Call Sign VAMPIRE, the inside story of an Australian Field Hospital during the Vietnam War is an insight to the world of medicine at war told with a mix of operational facts, personal accounts from those that served as well as the patients who passed through the doors of the hospital.
6 Battalion Royal Australian Regiment (6 Bn RAR/NZ (ANZAC) arrived in South Vietnam in May 1969 and five days later 5 Platoon was tasked with a platoon standing patrol around 3 kilometres from the base.
In opening, Dr Dapin quipped, to an audience of 30, that his father fought the Korean War from the Sherwood Forest and then from Germany while doing UK national service during the 1950s.
Recognition of the RAN contribution to the Australian involvement in Vietnam between 1965 and 1972 is usually limited to naval gunfire support provided by destroyers with only a passing reference to logistic support by HMAS Sydney.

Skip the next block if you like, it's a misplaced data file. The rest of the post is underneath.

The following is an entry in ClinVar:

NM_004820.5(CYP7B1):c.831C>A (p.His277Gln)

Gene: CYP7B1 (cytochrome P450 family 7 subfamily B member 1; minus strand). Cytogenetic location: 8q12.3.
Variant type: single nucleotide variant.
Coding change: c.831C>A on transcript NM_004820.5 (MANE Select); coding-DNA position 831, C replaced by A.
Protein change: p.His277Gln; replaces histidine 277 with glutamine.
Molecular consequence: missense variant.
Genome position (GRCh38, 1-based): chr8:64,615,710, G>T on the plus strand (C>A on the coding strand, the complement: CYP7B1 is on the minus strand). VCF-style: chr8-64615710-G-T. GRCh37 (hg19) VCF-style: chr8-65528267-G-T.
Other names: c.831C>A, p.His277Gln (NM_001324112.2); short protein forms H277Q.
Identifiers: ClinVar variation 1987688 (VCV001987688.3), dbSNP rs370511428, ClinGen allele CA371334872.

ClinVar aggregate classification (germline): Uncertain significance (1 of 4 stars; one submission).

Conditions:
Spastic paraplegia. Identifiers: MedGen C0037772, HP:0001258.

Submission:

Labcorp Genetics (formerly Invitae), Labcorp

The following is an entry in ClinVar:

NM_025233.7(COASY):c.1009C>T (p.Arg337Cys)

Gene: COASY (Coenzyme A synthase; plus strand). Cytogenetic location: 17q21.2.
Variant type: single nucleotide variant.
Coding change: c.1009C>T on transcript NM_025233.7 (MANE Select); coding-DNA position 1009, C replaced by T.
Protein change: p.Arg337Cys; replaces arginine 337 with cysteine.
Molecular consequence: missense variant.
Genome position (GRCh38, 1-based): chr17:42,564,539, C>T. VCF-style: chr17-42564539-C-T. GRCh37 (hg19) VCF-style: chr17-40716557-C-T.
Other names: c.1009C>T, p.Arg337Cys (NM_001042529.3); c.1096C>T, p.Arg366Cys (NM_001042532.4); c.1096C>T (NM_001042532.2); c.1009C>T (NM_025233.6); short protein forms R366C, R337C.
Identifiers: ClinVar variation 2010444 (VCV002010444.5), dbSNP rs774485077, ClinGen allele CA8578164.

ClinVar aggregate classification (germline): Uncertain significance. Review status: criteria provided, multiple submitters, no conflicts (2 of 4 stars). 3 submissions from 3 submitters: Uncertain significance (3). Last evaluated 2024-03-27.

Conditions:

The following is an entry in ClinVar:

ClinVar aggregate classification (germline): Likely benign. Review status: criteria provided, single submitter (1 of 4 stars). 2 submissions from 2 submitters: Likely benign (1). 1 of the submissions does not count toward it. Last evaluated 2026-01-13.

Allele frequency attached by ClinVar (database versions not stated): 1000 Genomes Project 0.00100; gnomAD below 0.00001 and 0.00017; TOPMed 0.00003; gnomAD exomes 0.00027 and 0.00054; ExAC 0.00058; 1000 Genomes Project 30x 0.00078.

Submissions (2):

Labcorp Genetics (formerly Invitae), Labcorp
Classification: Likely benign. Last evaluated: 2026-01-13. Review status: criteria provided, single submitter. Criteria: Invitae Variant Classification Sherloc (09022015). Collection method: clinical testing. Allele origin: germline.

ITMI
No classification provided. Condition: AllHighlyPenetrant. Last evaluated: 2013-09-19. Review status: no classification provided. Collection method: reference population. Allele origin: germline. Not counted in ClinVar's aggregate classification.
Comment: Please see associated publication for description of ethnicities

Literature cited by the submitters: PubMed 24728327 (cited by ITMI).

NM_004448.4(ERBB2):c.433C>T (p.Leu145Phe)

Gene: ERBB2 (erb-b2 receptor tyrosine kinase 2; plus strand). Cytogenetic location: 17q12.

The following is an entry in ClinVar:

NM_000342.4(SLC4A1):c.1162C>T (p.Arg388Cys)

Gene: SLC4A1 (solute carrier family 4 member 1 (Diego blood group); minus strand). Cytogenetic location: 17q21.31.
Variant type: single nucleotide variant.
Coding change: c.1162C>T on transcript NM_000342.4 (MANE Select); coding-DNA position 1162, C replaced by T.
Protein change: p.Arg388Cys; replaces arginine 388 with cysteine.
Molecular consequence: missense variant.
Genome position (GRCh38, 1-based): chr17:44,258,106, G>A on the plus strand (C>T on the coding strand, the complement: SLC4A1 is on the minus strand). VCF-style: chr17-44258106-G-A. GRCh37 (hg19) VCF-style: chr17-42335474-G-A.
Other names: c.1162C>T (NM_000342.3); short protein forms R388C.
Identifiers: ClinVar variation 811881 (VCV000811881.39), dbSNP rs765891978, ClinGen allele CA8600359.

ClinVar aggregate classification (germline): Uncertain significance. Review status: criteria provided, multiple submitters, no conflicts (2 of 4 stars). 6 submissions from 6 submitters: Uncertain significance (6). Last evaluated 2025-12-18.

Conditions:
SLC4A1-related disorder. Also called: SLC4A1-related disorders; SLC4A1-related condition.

Unit histories are usually written mainly for members of the unit and their descendants: only a few have lasting historical value.
In the period leading up to Australia’s involvement in Vietnam, the Citizen Military Forces (CMF) [today’s Army Reserve] in Australia was a reasonably strong and viable force, with a mixture of younger soldiers, volunteers and 1950’s National Servicemen, strengthened by a small number of experienced former 2nd AIF, Korea and Malaya veterans.
Where Soldiers Lie is not a guidebook to Commonwealth War Graves where our soldiers are buried and commemorated.
This article is the text of a lecture delivered to the Society’s meeting on 7 December 2019.